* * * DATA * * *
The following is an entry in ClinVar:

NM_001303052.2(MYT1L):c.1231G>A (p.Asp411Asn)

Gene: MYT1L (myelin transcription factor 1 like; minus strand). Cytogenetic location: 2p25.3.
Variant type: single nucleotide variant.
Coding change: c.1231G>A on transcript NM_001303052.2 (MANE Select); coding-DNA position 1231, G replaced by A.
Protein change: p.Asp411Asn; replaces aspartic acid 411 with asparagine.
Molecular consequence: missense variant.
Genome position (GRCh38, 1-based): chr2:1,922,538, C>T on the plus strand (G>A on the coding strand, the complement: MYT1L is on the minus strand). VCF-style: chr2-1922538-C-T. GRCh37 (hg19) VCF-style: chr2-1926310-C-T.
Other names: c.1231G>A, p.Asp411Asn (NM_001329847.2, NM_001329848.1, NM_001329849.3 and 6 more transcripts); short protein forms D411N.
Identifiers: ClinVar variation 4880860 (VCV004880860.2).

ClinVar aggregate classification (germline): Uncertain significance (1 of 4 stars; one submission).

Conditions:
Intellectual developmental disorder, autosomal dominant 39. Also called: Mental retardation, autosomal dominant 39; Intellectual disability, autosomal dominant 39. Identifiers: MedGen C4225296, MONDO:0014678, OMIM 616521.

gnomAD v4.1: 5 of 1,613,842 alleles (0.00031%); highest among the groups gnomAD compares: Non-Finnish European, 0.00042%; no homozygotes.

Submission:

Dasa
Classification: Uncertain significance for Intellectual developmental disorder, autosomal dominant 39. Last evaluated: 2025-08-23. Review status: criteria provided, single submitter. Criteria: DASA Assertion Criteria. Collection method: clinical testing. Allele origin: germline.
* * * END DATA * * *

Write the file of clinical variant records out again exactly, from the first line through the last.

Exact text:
The following is an entry in ClinVar:

NM_001303052.2(MYT1L):c.1231G>A (p.Asp411Asn)

Gene: MYT1L (myelin transcription factor 1 like; minus strand). Cytogenetic location: 2p25.3.
Variant type: single nucleotide variant.
Coding change: c.1231G>A on transcript NM_001303052.2 (MANE Select); coding-DNA position 1231, G replaced by A.
Protein change: p.Asp411Asn; replaces aspartic acid 411 with asparagine.
Molecular consequence: missense variant.
Genome position (GRCh38, 1-based): chr2:1,922,538, C>T on the plus strand (G>A on the coding strand, the complement: MYT1L is on the minus strand). VCF-style: chr2-1922538-C-T. GRCh37 (hg19) VCF-style: chr2-1926310-C-T.
Other names: c.1231G>A, p.Asp411Asn (NM_001329847.2, NM_001329848.1, NM_001329849.3 and 6 more transcripts); short protein forms D411N.
Identifiers: ClinVar variation 4880860 (VCV004880860.2).

ClinVar aggregate classification (germline): Uncertain significance (1 of 4 stars; one submission).

Conditions:
Intellectual developmental disorder, autosomal dominant 39. Also called: Mental retardation, autosomal dominant 39; Intellectual disability, autosomal dominant 39. Identifiers: MedGen C4225296, MONDO:0014678, OMIM 616521.

gnomAD v4.1: 5 of 1,613,842 alleles (0.00031%); highest among the groups gnomAD compares: Non-Finnish European, 0.00042%; no homozygotes.

Submission:

Dasa
Classification: Uncertain significance for Intellectual developmental disorder, autosomal dominant 39. Last evaluated: 2025-08-23. Review status: criteria provided, single submitter. Criteria: DASA Assertion Criteria. Collection method: clinical testing. Allele origin: germline.